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Xavi gives secrets of Barcelona's success

Published: Wednesday 13 October 2010, 16.23CET
FC Barcelona playmaker Xavi Hernández tells Champions magazine how the club's La Masia academy made him the player he is today and reflects on Josep Guardiola's influence.
Xavi gives secrets of Barcelona's success
Xavi celebrates another success with Barcelona ©Getty Images
 
 
 
Published: Wednesday 13 October 2010, 16.23CET

Xavi gives secrets of Barcelona's success

FC Barcelona playmaker Xavi Hernández tells Champions magazine how the club's La Masia academy made him the player he is today and reflects on Josep Guardiola's influence.

Besides a reputation for creating and exporting an abundant crop of talent, the stone building in the shadow of Camp Nou is also responsible for teaching many football fans their first words of Catalan: La Masia. Yet Barcelona's native term for 'farmhouse' has become a byword for a footballing education without equal in the modern game.

We were taught to play triangles and move the ball around. You pick up good habits like learning the strengths of your team-mates and always playing with your head up
Xavi Hernández

It is a schooling that starts at an early age with a stress on shaping well-rounded individuals on and off the field. When it comes to playing football, the FC Barcelona school continues its culture of education, teaching pupils to use their brains before their feet. "I was 11 when I arrived, and the football philosophy of this club was drilled into me from the off," said Xavi Hernández, one of La Masia's foremost graduates. "The most important thing is a willingness to learn. The philosophy is that the result is not important."

Xavi arrived thinking he was a centre-forward but soon realised he was "slower than the other kids". He was nicknamed 'La Máquina' (the machine) because of his perpetual motion and metronomic precision passing. So how did the coaches convert him into a ball-playing central midfielder? "We were taught to play triangles and move the ball around. You pick up good habits like learning the strengths of your team-mates and always playing with your head up.

"Playing intelligently, passing to the right foot of a right-footed player or the left of a player who prefers the left. Before you get the ball you have to know what you are going to do with it." The benefits of instilling such principles into youngsters have never been as productive as right now, Xavi adds. "You can see the results of that development, with eight or nine key players in the Barcelona first team having come through the ranks. They are the base on which the team is built."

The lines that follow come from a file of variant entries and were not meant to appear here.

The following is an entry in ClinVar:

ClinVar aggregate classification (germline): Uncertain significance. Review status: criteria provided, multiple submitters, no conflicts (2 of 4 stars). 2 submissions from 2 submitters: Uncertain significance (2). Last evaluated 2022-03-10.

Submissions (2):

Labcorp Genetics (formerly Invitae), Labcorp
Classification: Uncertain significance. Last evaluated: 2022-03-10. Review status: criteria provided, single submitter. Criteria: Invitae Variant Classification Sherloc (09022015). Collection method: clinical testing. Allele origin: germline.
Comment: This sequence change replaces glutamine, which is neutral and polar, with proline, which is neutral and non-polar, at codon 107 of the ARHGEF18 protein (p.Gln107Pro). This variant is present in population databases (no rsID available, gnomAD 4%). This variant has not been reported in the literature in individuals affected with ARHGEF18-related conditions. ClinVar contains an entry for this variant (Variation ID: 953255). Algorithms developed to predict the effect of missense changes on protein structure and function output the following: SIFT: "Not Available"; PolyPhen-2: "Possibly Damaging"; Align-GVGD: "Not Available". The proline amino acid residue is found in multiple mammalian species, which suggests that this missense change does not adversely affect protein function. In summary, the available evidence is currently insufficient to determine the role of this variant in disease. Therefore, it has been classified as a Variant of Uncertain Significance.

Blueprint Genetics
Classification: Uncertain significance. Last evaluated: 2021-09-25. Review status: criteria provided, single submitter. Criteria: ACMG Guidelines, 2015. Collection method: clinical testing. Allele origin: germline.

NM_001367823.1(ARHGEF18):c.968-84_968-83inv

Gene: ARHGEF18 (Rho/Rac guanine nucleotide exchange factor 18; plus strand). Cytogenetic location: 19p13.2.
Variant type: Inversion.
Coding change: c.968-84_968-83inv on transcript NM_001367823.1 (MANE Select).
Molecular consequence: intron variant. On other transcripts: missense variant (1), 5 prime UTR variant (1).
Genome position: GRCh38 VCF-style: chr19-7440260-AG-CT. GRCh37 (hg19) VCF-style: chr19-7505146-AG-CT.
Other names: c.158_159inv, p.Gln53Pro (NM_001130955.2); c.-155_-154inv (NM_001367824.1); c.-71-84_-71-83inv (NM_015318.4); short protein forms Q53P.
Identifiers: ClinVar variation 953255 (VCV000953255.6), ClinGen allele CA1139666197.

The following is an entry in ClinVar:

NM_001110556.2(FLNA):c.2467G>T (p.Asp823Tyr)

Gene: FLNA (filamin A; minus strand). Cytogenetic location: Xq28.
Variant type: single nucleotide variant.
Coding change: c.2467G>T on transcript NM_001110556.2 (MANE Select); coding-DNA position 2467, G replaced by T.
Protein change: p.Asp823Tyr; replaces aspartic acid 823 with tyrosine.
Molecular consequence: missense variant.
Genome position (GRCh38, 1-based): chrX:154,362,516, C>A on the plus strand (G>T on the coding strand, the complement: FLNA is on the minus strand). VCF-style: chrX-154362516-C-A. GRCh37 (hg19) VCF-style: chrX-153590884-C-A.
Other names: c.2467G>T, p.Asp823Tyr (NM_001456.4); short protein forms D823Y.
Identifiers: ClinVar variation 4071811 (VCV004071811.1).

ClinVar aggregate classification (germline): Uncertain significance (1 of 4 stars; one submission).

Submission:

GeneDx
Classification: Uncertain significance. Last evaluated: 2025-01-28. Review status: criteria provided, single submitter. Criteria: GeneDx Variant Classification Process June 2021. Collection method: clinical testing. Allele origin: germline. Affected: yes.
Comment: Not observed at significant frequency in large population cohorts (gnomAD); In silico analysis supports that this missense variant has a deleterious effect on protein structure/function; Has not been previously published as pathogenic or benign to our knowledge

For the philosophy to become reality – the first team mirrors the academy while simultaneously supplying its inspiration – it requires a senior coach versed in the club's credo. Step forward Josep Guardiola. "Guardiola is a product of La Masia, he knows that the players he selects from the youth teams will fit his system," explained Xavi.

Listening to the midfielder, you would think this communion of coach, players and academy is a grand plan years in the making. In fact, much of the current set-up owes its success to luck and judgement. The bold appointment of Guardiola as coach in 2008 was an audacious move by then president Joan Laporta, who faced opposition from the majority of his board, with some close advisers favouring José Mourinho.

Guardiola was so surprised when approached by Laporta, that he told him he would never dare hand over the reins of a club like Barcelona to someone with no top-flight coaching experience. Yet Xavi, 30, was never in doubt about the capabilities of the man he once wished to emulate and later played alongside. "I believed in Pep. He is a committed, meticulous, enthusiastic person. He has such tremendous conviction in his beliefs and the ability to transmit all that energy to you.

"I know there were doubts because of his lack of experience, but if someone comes from outside Barcelona, you have to show them how everything works. Pep knows what he has to do, how the players feel and the pressure they are under. He is exactly the right man for the job, but even the most optimistic would never have imagined things turning out as well as they have."

What, then, is Guardiola's secret? "He's very calm, doesn't push too many things on you," Xavi said. "He encourages players to enjoy themselves on the pitch, and make the most of the privileged lives we have. Pep's emphasis is on keeping possession, moving the ball around quickly. He gives us three or four key points about the opposition, how they are going to play and how we will need to react. We're talking ten minutes maximum. More than anything, he looks at concepts."

If the resulting trophies have made Barcelona's style of football fashionable, Xavi reasons that talent remains the key factor in the success story: "Natural ability and talent are more valuable than physical prowess. You could put out 11 physical players, but it wouldn't be enough to win. It has always been the case." Few footballers have proved that point with the same thrilling consistency as Barcelona's No6.

This article is from Champions, the official UEFA Champions League magazine. Subscribe here.

 
Last updated: 14/01/13 17.46CET

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